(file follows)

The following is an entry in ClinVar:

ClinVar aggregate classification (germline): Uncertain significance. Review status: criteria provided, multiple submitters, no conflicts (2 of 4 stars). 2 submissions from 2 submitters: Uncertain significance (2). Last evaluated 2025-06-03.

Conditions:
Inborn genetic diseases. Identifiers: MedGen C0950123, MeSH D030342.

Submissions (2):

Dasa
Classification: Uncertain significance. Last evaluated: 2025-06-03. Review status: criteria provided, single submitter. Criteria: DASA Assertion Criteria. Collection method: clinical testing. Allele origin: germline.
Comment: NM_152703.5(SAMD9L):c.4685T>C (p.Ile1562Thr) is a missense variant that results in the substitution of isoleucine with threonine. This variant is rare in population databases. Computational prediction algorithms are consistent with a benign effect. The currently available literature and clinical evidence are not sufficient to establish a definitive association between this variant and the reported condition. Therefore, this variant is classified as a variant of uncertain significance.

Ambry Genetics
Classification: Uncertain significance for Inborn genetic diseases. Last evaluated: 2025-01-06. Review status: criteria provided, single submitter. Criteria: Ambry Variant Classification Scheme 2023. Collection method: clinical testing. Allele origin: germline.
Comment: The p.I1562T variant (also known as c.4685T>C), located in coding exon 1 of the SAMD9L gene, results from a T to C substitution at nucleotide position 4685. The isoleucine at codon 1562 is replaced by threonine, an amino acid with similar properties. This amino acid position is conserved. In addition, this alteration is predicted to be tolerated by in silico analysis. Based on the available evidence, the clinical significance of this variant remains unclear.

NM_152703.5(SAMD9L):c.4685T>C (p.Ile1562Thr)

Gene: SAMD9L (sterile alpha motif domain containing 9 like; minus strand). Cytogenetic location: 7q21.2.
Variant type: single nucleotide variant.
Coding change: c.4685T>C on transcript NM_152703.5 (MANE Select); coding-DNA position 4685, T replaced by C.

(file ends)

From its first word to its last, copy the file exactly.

The following is an entry in ClinVar:

ClinVar aggregate classification (germline): Uncertain significance. Review status: criteria provided, multiple submitters, no conflicts (2 of 4 stars). 2 submissions from 2 submitters: Uncertain significance (2). Last evaluated 2025-06-03.

Conditions:
Inborn genetic diseases. Identifiers: MedGen C0950123, MeSH D030342.

Submissions (2):

Dasa
Classification: Uncertain significance. Last evaluated: 2025-06-03. Review status: criteria provided, single submitter. Criteria: DASA Assertion Criteria. Collection method: clinical testing. Allele origin: germline.
Comment: NM_152703.5(SAMD9L):c.4685T>C (p.Ile1562Thr) is a missense variant that results in the substitution of isoleucine with threonine. This variant is rare in population databases. Computational prediction algorithms are consistent with a benign effect. The currently available literature and clinical evidence are not sufficient to establish a definitive association between this variant and the reported condition. Therefore, this variant is classified as a variant of uncertain significance.

Ambry Genetics
Classification: Uncertain significance for Inborn genetic diseases. Last evaluated: 2025-01-06. Review status: criteria provided, single submitter. Criteria: Ambry Variant Classification Scheme 2023. Collection method: clinical testing. Allele origin: germline.
Comment: The p.I1562T variant (also known as c.4685T>C), located in coding exon 1 of the SAMD9L gene, results from a T to C substitution at nucleotide position 4685. The isoleucine at codon 1562 is replaced by threonine, an amino acid with similar properties. This amino acid position is conserved. In addition, this alteration is predicted to be tolerated by in silico analysis. Based on the available evidence, the clinical significance of this variant remains unclear.

NM_152703.5(SAMD9L):c.4685T>C (p.Ile1562Thr)

Gene: SAMD9L (sterile alpha motif domain containing 9 like; minus strand). Cytogenetic location: 7q21.2.
Variant type: single nucleotide variant.
Coding change: c.4685T>C on transcript NM_152703.5 (MANE Select); coding-DNA position 4685, T replaced by C.